How Jack’s Abby Defined Its Founders Roles

Just now — a decade after opening — Jack’s Abby is defining its leadership roles among its founders. The founders, brothers Eric, Jack, and Sam Hendler, never had actual titles within the Boston-area brewery until after the pandemic’s rise. Although they all had what Jack called “spheres of influence” that helped dictate who did what even at the start.

Eric deals with the books and IT, Sam worked on sales and marketing while Jack brewed.

“Honestly, none of us were really interested in doing what the other was doing,” said Jack with a laugh during a cover story interview for the November/December 2022 issue of Brewer this August. “It worked out pretty darn well. My brothers really aren’t interested in brewing. They like beer, and they like being part of the brewery, but they don’t have any interest in being on a brew deck 8-16 hours a day.

“I have no interest in doing sales and marketing. I’m not good at sales and marketing. So we each really took things that we were passionate about, and we were strong enough to execute. Luckily for us, they were all different components of the business.”

Sam explained that Jack was the trained brewer.

“He had worked for years in the industry, he had gone and done brewing school in Chicago, and then in Munich. He had the brewing education and experience to lead the brewing operations. That left sales and the back end of the business,” Sam said. “It was a simpler time too. Our tasting room was a couple hundred square feet. And it was illegal for us to sell a pint of beer over the bar, so we could only give away two-ounce samples. That wasn’t a huge part of our business.

“Eric took care of the books. I went and sold the stuff and Jack made it and we kind of pitched together to run the tasting room. Simpler times.”

READ MORE: Brewing Up a Partnership: Celtics choose Jack’s Abby for First-Ever Beer Collaboration

Now all have more defined roles, including naming Sam CEO of the company earlier this year.

“Previously, we hadn’t had official titles for the three of us other than co-founder/co-owner,” Sam said. “It was helpful for us and for our staff to finally show a little bit more of who’s responsible for what. I think it’s all stuff that me and my brothers basically knew by feel over 11 years of who’s responsible for what but our staff probably was a little bit more unsure of who to approach for what and who’s responsible for what.

“We’re just trying to make that stuff as clear as possible.”

In 2011 when they opened, Jack’s Abby was open on Thursday and Friday from 3-7 p.m. and Saturday from noon to 5 p.m.

“That was it,” Sam said. “Thirteen hours a week that we ran the tasting room. It’s obviously evolved a lot since. When we opened and there was no staff, it was just three of us.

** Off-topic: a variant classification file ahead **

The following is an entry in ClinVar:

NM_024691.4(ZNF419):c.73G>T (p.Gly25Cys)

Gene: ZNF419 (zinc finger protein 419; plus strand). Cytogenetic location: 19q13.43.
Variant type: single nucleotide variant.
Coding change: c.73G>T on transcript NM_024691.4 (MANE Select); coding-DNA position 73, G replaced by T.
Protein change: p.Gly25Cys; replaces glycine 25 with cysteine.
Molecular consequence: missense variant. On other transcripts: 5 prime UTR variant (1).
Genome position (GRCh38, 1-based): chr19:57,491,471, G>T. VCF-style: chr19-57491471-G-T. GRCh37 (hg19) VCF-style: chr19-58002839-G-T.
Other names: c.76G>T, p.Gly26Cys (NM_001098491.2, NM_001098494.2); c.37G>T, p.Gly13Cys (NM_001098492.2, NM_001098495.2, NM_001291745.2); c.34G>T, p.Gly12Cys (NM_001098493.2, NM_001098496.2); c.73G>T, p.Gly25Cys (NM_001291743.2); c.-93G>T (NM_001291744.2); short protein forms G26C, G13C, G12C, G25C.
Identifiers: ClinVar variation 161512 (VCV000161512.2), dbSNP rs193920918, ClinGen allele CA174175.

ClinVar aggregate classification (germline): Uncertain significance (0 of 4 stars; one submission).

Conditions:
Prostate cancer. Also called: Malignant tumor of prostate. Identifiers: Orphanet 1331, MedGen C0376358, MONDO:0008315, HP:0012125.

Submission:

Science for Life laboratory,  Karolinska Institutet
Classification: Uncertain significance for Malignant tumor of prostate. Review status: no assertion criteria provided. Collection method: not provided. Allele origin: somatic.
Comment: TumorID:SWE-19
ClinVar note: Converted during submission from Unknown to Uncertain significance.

“A year into our business on the first anniversary, we just hired our second employee that day. A way simpler business back then.”

Sam added that there were parts of the business that they just didn’t need to spend a lot of time doing.

“As it’s grown, there’s a lot more to do and obviously, the benefit is having this awesome staff that does the vast majority of that day-to-day work,” Sam said. “But it does mean some stuff that you can kind of skate by and maybe ignore a little bit as a small brewer, you have to take care of a little bit more.”

When you start a business, Jack said small business owners might have this feeling that everything that they could learn in business school doesn’t apply to that business.

“That’s for everyone else,” he said with a chuckle. “Like systems and hierarchy and communication … somehow, all those things are only for other people because they don’t know what the hell they’re doing.

“You quickly find out that there’s a reason that there’s business school, there’s a reason why there’s SOPs for everything that you do in a company. It’s because, yeah, when there are three of you, great. You sit down for lunch, and everyone knows what’s going on. Everyone’s on the same page. You start having 100 employees, and all of a sudden, everything starts breaking down and you can’t expect everyone to be on the same page and know what’s going on. You can’t expect everything to be done the right way when you’re the only person that’s responsible for it.”

Jack added that putting together a team that can manage and execute is the key.

“On top of that, everything gets done the right way, and to a high level,” he said. “That’s what it’s about, you’ve got to build the team, you’ve got to make sure everyone is passionate about what they’re doing.

“I think that’s been something that’s been the most successful part of the last two, three years of the brewery. You can’t be great at everything. You can either be okay at a lot of things, or you can be great at a few things. And I think that’s one of those things that we’ve learned is we just need to find the right people who know what they’re doing and understand those parts of the business that we don’t.​”

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